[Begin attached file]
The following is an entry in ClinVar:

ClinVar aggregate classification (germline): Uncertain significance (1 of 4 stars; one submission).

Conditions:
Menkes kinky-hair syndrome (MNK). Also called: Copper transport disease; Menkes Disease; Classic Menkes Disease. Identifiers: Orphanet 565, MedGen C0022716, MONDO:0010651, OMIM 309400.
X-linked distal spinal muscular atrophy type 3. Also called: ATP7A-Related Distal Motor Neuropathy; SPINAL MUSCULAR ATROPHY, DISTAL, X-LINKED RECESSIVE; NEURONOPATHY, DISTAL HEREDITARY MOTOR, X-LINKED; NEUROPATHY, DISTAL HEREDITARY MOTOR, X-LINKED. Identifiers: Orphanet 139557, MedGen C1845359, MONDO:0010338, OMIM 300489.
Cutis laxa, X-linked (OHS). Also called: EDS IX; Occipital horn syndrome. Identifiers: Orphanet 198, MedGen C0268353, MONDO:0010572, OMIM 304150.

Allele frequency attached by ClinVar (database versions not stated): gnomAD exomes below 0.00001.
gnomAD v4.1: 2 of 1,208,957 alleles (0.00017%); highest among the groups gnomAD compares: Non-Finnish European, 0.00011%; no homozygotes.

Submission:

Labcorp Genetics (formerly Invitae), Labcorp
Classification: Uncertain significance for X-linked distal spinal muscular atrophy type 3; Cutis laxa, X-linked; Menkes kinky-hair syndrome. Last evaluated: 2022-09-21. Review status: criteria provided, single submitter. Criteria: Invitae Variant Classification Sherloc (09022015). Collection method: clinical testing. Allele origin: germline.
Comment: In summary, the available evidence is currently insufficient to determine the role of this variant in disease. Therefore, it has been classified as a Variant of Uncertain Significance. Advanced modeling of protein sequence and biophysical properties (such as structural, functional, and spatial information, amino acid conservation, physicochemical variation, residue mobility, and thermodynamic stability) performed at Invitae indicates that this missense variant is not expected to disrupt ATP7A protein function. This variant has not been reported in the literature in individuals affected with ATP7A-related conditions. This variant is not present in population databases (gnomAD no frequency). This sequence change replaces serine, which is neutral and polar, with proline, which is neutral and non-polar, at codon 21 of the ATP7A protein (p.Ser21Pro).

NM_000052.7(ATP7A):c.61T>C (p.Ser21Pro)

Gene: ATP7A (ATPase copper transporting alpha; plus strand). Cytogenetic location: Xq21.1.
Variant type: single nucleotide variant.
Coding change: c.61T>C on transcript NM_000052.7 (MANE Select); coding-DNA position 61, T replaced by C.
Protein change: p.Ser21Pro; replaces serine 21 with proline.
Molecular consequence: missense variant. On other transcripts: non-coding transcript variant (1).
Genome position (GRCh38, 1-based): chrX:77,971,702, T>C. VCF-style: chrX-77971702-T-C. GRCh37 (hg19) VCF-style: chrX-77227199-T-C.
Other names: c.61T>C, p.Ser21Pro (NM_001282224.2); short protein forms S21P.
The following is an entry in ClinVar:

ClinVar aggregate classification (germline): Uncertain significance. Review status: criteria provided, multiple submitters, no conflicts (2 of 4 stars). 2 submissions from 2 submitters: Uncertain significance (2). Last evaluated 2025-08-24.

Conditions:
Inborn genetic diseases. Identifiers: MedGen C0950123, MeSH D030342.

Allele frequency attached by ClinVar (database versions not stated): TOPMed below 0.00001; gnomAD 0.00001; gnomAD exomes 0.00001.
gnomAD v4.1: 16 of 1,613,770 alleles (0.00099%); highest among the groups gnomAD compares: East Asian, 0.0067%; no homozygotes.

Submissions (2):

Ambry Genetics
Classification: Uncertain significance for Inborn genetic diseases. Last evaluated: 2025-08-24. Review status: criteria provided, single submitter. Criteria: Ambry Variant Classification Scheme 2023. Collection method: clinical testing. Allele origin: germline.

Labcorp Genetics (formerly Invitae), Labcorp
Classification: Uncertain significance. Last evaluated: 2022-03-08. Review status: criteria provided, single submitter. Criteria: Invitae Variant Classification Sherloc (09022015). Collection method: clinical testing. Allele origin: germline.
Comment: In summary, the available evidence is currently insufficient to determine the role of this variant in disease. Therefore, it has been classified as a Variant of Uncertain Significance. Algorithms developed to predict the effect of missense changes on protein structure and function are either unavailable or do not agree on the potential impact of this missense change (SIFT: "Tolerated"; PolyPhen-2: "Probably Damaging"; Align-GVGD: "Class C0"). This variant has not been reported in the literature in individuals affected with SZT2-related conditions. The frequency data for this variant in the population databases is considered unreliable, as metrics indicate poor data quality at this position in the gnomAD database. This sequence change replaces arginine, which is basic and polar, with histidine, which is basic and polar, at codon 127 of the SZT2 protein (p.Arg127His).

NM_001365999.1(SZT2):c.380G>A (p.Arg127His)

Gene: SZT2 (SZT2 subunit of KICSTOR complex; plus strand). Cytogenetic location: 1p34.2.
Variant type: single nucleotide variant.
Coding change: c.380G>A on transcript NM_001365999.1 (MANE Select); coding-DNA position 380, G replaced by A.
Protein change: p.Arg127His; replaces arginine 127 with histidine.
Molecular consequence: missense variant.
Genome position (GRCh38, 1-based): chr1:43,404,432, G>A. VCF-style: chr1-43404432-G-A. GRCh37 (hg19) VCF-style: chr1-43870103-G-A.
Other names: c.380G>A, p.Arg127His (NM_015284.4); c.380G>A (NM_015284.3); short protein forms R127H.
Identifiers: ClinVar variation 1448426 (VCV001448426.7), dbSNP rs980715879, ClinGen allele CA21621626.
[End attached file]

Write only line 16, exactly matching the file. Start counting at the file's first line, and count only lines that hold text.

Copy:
Coding change: c.61T>C on transcript NM_000052.7 (MANE Select); coding-DNA position 61, T replaced by C.